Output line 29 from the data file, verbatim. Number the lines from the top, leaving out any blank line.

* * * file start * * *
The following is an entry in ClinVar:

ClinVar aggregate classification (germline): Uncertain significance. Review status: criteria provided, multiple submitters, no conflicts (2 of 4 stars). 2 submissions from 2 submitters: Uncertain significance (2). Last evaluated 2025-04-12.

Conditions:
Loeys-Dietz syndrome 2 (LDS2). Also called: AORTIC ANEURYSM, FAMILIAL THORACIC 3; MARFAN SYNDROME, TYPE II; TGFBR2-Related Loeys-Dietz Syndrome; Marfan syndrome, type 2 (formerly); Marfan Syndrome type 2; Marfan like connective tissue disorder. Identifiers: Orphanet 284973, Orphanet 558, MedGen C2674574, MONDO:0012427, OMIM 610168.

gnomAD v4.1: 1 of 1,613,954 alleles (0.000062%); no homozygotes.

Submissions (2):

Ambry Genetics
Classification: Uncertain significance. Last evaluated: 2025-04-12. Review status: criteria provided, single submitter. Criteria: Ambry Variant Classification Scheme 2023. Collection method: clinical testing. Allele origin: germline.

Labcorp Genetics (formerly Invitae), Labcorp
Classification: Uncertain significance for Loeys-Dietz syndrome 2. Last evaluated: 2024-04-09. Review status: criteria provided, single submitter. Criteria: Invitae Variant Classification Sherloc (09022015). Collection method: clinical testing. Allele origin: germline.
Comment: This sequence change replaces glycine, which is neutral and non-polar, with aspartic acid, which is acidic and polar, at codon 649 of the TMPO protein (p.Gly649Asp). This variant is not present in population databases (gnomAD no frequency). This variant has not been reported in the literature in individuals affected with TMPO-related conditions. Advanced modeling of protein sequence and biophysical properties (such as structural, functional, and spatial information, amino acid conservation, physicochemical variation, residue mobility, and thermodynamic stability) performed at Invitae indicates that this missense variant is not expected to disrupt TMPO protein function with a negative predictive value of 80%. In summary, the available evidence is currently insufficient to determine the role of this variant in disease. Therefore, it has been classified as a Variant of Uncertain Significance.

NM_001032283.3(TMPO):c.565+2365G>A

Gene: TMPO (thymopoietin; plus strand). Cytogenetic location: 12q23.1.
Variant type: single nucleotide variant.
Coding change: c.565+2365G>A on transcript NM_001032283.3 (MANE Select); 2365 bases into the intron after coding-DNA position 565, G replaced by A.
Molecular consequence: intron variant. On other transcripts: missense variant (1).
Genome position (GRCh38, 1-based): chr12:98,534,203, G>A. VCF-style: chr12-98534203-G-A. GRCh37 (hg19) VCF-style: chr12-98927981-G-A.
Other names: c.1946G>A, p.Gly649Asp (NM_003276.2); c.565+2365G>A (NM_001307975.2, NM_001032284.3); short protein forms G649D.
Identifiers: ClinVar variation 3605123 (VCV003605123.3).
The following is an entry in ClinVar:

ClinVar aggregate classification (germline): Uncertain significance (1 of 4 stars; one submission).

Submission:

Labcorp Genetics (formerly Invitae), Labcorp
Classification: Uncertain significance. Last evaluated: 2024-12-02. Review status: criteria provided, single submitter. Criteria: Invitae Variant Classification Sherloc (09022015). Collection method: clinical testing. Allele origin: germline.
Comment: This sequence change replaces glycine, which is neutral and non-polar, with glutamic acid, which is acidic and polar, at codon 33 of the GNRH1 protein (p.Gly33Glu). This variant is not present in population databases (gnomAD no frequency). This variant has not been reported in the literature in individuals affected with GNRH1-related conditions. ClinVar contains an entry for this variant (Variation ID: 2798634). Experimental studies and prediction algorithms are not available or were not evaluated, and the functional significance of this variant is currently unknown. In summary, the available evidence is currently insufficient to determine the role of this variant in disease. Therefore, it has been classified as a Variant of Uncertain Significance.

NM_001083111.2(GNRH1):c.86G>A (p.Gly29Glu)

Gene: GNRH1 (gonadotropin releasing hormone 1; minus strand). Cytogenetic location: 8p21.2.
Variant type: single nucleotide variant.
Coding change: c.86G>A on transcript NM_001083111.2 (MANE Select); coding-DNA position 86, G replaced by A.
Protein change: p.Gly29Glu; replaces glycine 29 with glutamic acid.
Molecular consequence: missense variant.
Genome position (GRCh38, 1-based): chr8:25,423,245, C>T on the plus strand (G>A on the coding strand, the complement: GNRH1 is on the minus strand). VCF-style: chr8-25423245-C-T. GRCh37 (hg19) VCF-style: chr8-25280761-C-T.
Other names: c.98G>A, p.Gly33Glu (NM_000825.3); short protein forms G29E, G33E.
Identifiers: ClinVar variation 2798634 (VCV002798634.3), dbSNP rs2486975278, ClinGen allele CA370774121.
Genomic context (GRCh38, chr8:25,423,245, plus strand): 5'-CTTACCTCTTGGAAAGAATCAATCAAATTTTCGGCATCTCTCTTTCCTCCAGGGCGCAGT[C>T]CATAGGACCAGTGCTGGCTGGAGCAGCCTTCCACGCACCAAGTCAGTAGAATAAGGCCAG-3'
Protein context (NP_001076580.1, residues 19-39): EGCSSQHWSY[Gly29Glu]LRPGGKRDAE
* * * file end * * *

Coding change: c.86G>A on transcript NM_001083111.2 (MANE Select); coding-DNA position 86, G replaced by A.